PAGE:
Fine Gael is in a commanding position to win the election, with at least three alternative options opening to it to form a new government, according to a Sunday Independent/ MillwardBrown Lansdowne opinion poll.
aoiseach Brian Cowen will dissolve the Dail this week, bringing to an end the most unpopular Government in the history of the State, recorded in our poll with a record 95 per cent dissatisfaction rating.
A thousand days to the day after he was elected leader of Fianna Fail, Mr Cowen will officially call a General Election on Tuesday, most likely with a three-week campaign until polling day on February 25.
Today's poll reveals that, despite having a deeply unpopular leader in Enda Kenny, Fine Gael is emerging as the clear favourite to win the election and, when the votes are counted, it may have a number of alternative coalition or other arrangements available to form a government.
The poll has found that Labour has lost significant support in the last five months; and that while the fall in support for Fianna Fail may have bottomed out at a record low level, it has not received the hoped-for immediate bounce upon the election of Micheal Martin as leader.
The poll also indicates that the threat of a significant breakthrough by Sinn Fein may be exaggerated and that an anxious and angry electorate is turning to independent candidates in greater-than-expected numbers.
Conducted face-to-face among a representative sample of 1,022 adults nationwide on Wednesday and Thursday last week, the poll finds the level of party support, excluding 'don't knows', as follows: Fine Gael (34 per cent) up four points; Labour (24 per cent) down 11 points; Fianna Fail (16 per cent) down six points; independent/other (15 per cent) up seven points; Sinn Fein (10 per cent) up six points; Greens (1 per cent) down one point.
A comparable poll was conducted by MillwardBrown Lansdowne for TV3 news last September, shortly after an infamous radio interview by Mr Cowen, and two months before the EU-IMF bailout deal that is causing such anger among the electorate. A significant majority (57 per cent) now want a referendum on the bailout.
The poll shows that Fine Gael and Labour are currently in a strong position to form a government with a comfortable majority -- but the findings also throw open a number of interesting alternative administrations.
If it can sustain and even extend its lead, Fine Gael may well form a government with a number of independent TDs, probably from the right of centre, or, indeed, it could form a minority government with the support of Fianna Fail in opposition.
In the last two days, both Mr Martin and his predecessor, the outgoing Taoiseach Mr Cowen, have indicated that Fianna Fail would consider supporting a minority Fine Gael government.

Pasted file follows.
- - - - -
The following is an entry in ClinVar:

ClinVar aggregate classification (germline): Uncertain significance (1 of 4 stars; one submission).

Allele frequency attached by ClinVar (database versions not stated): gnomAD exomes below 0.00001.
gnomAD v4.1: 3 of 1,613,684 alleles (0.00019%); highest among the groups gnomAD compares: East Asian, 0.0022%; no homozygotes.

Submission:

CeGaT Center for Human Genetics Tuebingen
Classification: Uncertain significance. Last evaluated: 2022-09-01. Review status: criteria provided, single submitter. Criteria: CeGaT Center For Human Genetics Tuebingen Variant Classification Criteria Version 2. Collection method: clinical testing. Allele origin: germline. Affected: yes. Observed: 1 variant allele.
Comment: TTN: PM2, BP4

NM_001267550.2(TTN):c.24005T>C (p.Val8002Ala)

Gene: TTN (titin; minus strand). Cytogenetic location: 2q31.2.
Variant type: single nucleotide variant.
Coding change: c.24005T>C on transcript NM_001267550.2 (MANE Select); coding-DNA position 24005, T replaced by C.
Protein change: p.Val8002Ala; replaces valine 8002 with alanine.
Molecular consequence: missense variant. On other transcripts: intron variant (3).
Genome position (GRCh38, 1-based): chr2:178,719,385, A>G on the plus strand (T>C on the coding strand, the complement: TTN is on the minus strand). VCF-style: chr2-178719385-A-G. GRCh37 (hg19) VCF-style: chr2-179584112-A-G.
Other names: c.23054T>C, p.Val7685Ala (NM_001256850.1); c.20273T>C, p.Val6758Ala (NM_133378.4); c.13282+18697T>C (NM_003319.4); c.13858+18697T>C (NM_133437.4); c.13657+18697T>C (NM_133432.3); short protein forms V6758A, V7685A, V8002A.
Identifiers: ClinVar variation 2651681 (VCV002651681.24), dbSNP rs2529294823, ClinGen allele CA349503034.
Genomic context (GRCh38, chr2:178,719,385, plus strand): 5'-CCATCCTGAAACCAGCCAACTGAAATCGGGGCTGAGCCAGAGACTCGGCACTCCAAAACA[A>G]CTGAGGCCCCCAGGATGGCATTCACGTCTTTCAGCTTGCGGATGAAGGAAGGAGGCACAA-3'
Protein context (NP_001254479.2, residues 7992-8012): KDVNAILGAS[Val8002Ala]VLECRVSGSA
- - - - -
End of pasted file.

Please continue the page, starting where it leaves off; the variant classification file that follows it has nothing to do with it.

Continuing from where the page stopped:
Labour will be disappointed with its dramatic double-digit fall in support, but it appears to have a solid base at its current level, and is in a position of strength upon which to build in the coming weeks.
However, Eamon Gilmore, still the most popular leader, records a six-point drop in satisfaction in a year to 48 per cent, just two points ahead of Pat Rabbitte when he led Labour into the election in 2007.
Were Labour to gain support during the campaign it might also become open to the party to form a government with Sinn Fein and a buoyant United Left Alliance. Mr Gilmore, who has ruled out government with Sinn Fein, may come under pressure to reverse his position as the campaign wears on.
Sinn Fein, meanwhile, at 10 per cent, is just over three points ahead of its result in the 2007 election, which saw it return with four TDs.
The poll brings no good news for Fianna Fail, not even a bounce in support upon the election of Micheal Martin as its leader last week. Mr Martin was elected leader last Wednesday evening -- the poll was taken throughout Wednesday and Thursday.
The electorate's satisfaction with party leaders can be compared to a Sunday Independent/MillwardBrown Lansdowne poll conducted in February 2010.
It shows Labour's Eamon Gilmore (48 per cent) down six points; Sinn Fein's Gerry Adams (28 per cent) down nine points; Fine Gael's Enda Kenny (26 per cent) unchanged; Greens' John Gormley (17 per cent) down eight points; Brian Cowen (10 per cent) down 12 points.
The pollsters also sought to gauge the impact of Micheal Martin as leader of Fianna Fail: a massive 59 per cent said his elevation would not effect how they would vote; 20 per cent said his leadership made it more likely that they would vote Fianna Fail; but 13 per cent said Martin's election as leader made it less likely; and seven per cent did not know.
Predictably, Mr Martin's leadership was more warmly received in Munster (25 per cent) and Connaught-Ulster (23 per cent) -- but not in Dublin, where 19 per cent said they were less likely to vote Fianna Fail as a result.
His election, therefore, would appear to have done nothing to shore up support for Fianna Fail in the capital. The party is facing decimation in Leinster and wipeout in Dublin, where Fine Gael and Labour look set to divide the spoils.
Mr Martin has a fight on his hands, therefore, to take Fianna Fail to about 20 per cent, at which point it may win around 30 seats, enough to lead the opposition -- if Labour was, indeed, to go into government with Fine Gael.
Fianna Fail has lost support in three chunks, to Fine Gael, Labour and to the independents, who may be about to emerge as the real story of this election.
Just 35 per cent of those who voted Fianna Fail in 2007 said they would do so again; but 22 per cent are going for Fine Gael this time, 19 per cent are choosing Labour and a significant 18 per cent are turning their backs on all parties to go independent.